After teaching Starbase, she realized there were unique issues for women working in male-dominated fields. She started the Women in Science and Engineering (WISE) as a support group for women in all stages of their careers. This program involves networking, events, career-broadening, career advancement, and mentoring for participants. Members also were involved in STEM outreach at local high schools through speed mentoring of high school girls. Sturgeon shared, “I feel like being a female in the STEM degree is an advantage. You stand out in the crowd in a really good way.” Employers want women in the workplace, especially in STEM fields, to boost creativity and accelerate company accomplishments. Studies have shown that if companies are made up of at least 22% of women, what they can accomplish is accelerated.

When asked what advice she could give high schoolers and college students, she explained that college is different. The classes are harder, and the grading scale is curved, with only so many A's available. You sometimes take a test in physics where the average is 56%. STEM majors are “just a little bit tougher, but you can still be doing well and get a few C's and some B's.” In college, you just have to get through it and stick with it.

For future female STEM majors, Sturgeon advises, “Don’t be intimidated. Don’t let the guys in your class intimidate you.” She wants girls to know that just because they are sometimes in a room with all males doesn’t mean they don’t belong. “If you're one of the minority, sit up front and take charge because most of the doubt is just in your head.” This is especially true for women, who are typically harder on themselves than men. Most of all, don’t listen to anyone that might say something negative. “If you just get that degree, the world is open to you.”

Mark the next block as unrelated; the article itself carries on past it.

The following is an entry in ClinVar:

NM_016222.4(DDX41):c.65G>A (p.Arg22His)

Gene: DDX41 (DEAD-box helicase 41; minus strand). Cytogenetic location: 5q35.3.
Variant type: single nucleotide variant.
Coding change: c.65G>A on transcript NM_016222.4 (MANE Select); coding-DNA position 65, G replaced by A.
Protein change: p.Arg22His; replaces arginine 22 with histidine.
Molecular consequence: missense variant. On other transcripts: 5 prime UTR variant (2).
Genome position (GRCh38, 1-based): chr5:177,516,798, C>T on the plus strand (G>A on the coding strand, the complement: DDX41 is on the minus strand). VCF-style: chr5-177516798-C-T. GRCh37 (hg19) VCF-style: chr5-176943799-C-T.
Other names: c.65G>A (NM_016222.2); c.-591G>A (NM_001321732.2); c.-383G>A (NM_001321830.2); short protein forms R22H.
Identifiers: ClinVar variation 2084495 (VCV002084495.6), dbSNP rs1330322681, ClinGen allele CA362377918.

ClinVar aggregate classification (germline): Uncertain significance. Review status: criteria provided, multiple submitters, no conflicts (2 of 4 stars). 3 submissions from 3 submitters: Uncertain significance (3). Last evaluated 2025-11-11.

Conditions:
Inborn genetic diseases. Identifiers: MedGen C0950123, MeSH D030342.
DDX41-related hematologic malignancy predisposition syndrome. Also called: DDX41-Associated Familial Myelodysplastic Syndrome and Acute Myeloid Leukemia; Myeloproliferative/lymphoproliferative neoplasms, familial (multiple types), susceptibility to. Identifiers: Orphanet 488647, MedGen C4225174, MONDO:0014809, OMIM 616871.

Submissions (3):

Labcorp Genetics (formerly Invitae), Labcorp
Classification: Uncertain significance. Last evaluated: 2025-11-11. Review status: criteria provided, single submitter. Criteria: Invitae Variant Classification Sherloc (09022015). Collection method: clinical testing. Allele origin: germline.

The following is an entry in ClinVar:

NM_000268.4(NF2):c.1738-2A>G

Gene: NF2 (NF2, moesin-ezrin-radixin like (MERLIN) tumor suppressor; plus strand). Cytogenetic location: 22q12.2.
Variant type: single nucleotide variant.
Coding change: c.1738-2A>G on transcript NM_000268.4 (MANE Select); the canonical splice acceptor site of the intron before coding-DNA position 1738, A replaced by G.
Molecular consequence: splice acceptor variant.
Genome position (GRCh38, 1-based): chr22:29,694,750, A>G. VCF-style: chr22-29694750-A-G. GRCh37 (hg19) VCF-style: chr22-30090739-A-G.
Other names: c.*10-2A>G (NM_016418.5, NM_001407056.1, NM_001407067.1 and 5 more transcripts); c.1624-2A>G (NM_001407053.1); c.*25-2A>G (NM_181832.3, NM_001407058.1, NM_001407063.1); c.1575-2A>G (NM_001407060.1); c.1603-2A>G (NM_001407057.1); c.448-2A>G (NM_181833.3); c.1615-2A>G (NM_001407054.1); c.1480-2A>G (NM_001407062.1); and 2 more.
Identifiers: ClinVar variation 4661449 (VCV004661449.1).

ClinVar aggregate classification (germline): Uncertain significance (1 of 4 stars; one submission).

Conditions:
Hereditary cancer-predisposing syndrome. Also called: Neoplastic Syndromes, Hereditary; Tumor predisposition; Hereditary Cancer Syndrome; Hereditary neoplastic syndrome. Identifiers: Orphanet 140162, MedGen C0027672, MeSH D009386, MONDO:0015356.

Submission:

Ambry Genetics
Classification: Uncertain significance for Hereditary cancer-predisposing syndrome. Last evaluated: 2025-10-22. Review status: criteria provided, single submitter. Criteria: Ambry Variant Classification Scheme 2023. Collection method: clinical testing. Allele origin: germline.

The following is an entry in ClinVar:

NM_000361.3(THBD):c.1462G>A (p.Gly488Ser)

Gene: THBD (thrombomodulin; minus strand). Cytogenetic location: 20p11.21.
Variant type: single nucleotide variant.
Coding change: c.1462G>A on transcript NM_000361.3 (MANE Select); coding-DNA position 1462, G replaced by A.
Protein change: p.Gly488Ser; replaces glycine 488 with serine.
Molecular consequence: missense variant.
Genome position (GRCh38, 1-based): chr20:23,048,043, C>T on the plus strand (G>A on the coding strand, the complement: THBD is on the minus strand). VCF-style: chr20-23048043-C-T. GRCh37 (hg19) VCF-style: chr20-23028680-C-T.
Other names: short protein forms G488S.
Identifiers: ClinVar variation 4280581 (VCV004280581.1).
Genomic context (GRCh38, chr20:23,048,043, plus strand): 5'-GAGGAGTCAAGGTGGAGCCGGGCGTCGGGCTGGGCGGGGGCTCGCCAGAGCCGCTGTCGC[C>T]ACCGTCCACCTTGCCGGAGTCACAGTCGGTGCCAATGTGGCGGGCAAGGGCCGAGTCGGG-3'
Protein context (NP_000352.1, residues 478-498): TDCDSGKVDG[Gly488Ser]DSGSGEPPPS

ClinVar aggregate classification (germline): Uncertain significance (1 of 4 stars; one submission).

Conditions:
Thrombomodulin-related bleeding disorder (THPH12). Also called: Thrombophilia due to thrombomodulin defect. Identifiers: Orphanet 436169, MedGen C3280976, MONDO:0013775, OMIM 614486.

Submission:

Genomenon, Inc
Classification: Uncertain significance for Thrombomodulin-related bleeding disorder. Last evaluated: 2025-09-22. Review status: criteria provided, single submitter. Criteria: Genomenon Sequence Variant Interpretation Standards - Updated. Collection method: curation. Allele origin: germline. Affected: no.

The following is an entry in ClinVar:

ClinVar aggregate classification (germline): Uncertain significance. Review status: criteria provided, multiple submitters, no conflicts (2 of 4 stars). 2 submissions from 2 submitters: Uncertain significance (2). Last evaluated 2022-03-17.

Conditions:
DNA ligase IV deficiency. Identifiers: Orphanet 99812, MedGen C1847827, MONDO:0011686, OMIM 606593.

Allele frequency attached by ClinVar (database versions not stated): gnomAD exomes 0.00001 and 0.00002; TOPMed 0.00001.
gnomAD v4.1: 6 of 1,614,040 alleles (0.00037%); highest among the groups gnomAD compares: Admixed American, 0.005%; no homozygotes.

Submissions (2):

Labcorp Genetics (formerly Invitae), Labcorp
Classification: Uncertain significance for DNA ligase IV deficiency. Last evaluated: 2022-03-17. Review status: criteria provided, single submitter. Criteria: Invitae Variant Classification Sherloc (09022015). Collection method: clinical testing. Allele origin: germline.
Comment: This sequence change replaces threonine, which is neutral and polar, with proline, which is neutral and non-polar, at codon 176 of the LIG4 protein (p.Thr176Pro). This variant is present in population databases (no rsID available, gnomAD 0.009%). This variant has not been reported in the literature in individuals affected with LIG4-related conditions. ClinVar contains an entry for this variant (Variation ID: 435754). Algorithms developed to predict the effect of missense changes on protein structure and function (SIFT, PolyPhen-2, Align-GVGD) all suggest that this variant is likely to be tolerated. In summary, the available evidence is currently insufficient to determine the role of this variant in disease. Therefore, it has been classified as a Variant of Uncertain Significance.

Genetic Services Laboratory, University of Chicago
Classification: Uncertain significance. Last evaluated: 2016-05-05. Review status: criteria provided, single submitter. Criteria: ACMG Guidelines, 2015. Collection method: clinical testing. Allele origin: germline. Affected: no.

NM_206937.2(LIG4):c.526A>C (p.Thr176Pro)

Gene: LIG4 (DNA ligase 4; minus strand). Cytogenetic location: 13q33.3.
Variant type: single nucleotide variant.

Isabelle is a junior attending DaVinci Academy of Science and the Arts in Ogden, Utah. She is a SheTech Student Board member, SheTech-TechBuzz media intern, and author of the above article. Alli assisted in the interview.

As part of the media internship, Isabelle and Alli interview women tech leaders in Utah, including 2023 Women Tech Award finalists and awardees. SheTech media intern articles are published on TechBuzz News and active in the Silicon Slopes Community, SheTech Media Intern’s Instagram, and other social media channels.

The premiere event of the year for SheTech occurred today, March 14 (Pi Day). Explorer Day brought together over 3,000 girls from across the state. They came together for a day of inspiring speeches, exposure to tech careers via a packed exhibit hall filled with representatives from many of Utah's leading tech companies, universities, and other organizations. Hundreds of mentors provided the SheTech girls with expert guidance on myriad STEM career options. 

Participating girls also experienced a 360 degree photo booth and numerous hands-on group activities, including the annual Tech Challenge that taps the collective intellectual power of thousands of girls and hundreds of adult mentors, who collectively work on a common community challenge that could be aided by an innovative tech solution.

The day concluded with a graduation ceremony of senior SheTech members, the awarding of SheTech awards and scholarships, mingling with Rep. Jefferson Moss, a strong supporter of SheTech, and selfies and BeReals with Governor Spencer Cox, a devoted SheTech fan who has attended and spoken at Explorer Day five years in a row. 

This year, participation at SheTech reached a new high, bumping up against the maximum capacity of the venue.